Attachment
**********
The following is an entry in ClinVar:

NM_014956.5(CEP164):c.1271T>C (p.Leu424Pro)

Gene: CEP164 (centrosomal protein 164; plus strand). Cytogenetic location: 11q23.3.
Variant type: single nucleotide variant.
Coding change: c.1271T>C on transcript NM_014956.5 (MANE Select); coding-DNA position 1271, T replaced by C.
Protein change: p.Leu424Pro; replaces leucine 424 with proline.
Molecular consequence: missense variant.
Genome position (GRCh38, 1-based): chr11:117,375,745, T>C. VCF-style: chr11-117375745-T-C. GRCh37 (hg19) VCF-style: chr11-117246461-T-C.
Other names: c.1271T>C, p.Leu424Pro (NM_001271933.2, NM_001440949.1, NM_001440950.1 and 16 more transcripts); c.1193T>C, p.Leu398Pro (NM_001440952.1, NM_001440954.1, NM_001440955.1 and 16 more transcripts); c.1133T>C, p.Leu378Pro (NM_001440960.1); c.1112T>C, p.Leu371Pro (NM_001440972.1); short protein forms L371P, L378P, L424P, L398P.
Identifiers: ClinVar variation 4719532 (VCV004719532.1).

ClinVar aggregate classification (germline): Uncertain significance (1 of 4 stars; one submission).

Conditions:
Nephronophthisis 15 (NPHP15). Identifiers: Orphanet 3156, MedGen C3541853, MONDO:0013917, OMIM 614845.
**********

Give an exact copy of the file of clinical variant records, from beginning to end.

The following is an entry in ClinVar:

NM_014956.5(CEP164):c.1271T>C (p.Leu424Pro)

Gene: CEP164 (centrosomal protein 164; plus strand). Cytogenetic location: 11q23.3.
Variant type: single nucleotide variant.
Coding change: c.1271T>C on transcript NM_014956.5 (MANE Select); coding-DNA position 1271, T replaced by C.
Protein change: p.Leu424Pro; replaces leucine 424 with proline.
Molecular consequence: missense variant.
Genome position (GRCh38, 1-based): chr11:117,375,745, T>C. VCF-style: chr11-117375745-T-C. GRCh37 (hg19) VCF-style: chr11-117246461-T-C.
Other names: c.1271T>C, p.Leu424Pro (NM_001271933.2, NM_001440949.1, NM_001440950.1 and 16 more transcripts); c.1193T>C, p.Leu398Pro (NM_001440952.1, NM_001440954.1, NM_001440955.1 and 16 more transcripts); c.1133T>C, p.Leu378Pro (NM_001440960.1); c.1112T>C, p.Leu371Pro (NM_001440972.1); short protein forms L371P, L378P, L424P, L398P.
Identifiers: ClinVar variation 4719532 (VCV004719532.1).

ClinVar aggregate classification (germline): Uncertain significance (1 of 4 stars; one submission).

Conditions:
Nephronophthisis 15 (NPHP15). Identifiers: Orphanet 3156, MedGen C3541853, MONDO:0013917, OMIM 614845.